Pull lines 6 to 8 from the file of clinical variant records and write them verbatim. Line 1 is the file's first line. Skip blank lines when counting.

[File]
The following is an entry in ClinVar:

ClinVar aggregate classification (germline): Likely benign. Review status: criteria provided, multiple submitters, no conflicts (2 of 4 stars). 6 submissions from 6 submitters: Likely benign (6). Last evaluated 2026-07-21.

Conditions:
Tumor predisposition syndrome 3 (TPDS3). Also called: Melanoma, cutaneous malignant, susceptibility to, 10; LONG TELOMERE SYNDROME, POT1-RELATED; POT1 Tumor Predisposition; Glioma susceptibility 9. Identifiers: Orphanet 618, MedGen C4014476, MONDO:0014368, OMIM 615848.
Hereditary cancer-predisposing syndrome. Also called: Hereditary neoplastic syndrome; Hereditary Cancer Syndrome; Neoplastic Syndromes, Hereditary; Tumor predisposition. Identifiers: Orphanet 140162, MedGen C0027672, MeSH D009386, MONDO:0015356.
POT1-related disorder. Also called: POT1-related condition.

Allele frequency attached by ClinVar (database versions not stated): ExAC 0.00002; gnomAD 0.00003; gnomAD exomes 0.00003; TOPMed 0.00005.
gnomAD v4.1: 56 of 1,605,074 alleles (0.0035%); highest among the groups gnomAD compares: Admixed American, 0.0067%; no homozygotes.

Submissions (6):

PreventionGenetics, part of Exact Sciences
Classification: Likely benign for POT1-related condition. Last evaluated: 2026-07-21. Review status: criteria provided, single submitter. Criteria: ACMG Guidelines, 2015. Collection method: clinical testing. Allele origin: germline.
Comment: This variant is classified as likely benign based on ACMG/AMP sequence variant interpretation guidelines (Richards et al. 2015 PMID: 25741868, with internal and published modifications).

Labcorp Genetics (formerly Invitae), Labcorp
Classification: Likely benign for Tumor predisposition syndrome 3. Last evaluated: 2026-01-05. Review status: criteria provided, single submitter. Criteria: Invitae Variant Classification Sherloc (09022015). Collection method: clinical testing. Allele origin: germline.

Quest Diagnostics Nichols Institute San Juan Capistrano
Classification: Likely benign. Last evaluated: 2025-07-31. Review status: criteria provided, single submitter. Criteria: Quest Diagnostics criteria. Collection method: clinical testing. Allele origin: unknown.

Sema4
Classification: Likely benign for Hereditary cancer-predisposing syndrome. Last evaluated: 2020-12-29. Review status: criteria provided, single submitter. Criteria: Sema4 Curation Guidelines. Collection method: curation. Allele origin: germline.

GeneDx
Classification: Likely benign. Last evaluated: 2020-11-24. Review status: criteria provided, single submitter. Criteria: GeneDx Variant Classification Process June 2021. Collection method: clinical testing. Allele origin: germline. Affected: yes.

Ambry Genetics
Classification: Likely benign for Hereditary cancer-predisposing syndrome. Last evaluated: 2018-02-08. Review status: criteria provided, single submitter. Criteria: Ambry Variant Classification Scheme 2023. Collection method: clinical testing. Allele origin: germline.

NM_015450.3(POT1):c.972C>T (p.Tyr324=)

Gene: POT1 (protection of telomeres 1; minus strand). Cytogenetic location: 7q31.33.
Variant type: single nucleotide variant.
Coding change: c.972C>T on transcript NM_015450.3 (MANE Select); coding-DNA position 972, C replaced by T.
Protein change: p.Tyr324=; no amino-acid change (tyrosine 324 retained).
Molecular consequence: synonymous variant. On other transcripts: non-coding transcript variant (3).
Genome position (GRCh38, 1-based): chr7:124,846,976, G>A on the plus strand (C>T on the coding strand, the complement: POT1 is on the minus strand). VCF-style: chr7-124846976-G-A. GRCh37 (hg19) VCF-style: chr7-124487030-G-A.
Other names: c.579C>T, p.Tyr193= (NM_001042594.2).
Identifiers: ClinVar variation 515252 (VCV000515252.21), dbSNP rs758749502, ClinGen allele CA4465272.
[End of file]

POT1-related disorder. Also called: POT1-related condition.

Allele frequency attached by ClinVar (database versions not stated): ExAC 0.00002; gnomAD 0.00003; gnomAD exomes 0.00003; TOPMed 0.00005.
gnomAD v4.1: 56 of 1,605,074 alleles (0.0035%); highest among the groups gnomAD compares: Admixed American, 0.0067%; no homozygotes.